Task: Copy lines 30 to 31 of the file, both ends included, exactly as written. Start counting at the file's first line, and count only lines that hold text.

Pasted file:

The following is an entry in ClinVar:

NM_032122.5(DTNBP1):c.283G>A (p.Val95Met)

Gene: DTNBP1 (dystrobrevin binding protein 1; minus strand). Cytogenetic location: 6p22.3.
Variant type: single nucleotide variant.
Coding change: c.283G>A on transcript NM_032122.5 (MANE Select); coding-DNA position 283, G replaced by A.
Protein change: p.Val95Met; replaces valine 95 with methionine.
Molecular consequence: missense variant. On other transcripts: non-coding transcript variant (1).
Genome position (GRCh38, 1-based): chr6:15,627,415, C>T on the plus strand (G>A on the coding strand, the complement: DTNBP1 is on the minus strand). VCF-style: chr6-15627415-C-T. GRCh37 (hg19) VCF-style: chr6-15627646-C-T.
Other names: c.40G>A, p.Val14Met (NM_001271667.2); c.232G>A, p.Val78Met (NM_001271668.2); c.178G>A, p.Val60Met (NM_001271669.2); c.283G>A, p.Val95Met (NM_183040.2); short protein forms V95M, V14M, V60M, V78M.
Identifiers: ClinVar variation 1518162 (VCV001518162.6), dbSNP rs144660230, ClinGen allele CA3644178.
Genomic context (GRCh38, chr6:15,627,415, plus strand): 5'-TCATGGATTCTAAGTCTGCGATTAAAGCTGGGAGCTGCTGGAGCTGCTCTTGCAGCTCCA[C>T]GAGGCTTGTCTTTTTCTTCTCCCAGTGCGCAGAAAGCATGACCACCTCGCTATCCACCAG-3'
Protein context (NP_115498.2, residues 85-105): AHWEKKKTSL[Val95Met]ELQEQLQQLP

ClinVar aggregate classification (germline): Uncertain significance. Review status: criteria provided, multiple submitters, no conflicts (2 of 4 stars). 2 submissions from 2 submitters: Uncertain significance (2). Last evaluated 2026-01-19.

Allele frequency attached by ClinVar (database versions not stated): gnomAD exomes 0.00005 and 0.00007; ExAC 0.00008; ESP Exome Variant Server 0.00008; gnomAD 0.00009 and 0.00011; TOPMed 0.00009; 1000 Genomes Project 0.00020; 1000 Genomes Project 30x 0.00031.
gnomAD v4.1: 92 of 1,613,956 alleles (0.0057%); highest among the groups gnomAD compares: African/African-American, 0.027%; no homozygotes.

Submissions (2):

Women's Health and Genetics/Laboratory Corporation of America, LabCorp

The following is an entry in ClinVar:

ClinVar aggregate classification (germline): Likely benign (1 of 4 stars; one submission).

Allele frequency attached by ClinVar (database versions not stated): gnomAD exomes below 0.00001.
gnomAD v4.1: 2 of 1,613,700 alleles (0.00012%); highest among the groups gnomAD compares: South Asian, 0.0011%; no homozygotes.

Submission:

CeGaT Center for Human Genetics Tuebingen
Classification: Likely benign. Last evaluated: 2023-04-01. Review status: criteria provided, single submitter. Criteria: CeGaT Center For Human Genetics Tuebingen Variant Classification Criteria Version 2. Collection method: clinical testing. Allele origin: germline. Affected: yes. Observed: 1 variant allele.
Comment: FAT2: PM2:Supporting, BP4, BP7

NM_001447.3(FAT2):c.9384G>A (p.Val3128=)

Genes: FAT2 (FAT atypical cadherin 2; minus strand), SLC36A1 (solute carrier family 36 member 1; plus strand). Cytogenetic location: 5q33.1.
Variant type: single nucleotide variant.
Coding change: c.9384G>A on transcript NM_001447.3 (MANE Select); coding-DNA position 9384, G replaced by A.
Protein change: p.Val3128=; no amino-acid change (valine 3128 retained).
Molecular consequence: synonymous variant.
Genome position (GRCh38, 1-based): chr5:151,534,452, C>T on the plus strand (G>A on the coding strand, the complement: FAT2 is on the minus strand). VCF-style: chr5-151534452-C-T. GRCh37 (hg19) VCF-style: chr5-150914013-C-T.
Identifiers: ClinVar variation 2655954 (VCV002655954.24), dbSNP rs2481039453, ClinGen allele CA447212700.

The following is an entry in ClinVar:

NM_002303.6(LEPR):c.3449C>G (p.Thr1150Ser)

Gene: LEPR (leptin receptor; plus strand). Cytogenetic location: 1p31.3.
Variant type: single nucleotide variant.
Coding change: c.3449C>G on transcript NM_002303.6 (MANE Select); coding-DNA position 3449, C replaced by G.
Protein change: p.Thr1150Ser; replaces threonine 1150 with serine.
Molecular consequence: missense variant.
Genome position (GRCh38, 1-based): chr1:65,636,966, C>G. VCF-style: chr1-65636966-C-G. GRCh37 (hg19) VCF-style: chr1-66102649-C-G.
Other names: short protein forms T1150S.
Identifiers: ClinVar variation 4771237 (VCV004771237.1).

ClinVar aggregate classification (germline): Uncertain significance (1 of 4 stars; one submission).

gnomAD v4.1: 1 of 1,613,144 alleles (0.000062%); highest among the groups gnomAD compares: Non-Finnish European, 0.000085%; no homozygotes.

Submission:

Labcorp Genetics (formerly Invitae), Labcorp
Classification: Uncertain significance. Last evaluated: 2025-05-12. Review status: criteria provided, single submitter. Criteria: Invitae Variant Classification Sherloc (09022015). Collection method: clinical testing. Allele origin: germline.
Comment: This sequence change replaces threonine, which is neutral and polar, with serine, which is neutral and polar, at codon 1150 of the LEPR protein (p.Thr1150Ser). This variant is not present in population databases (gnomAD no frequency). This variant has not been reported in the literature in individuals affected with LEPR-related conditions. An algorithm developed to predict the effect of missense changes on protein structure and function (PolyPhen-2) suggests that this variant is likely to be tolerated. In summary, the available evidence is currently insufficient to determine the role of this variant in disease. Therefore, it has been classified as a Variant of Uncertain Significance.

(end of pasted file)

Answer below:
Protein change: p.Val3128=; no amino-acid change (valine 3128 retained).
Molecular consequence: synonymous variant.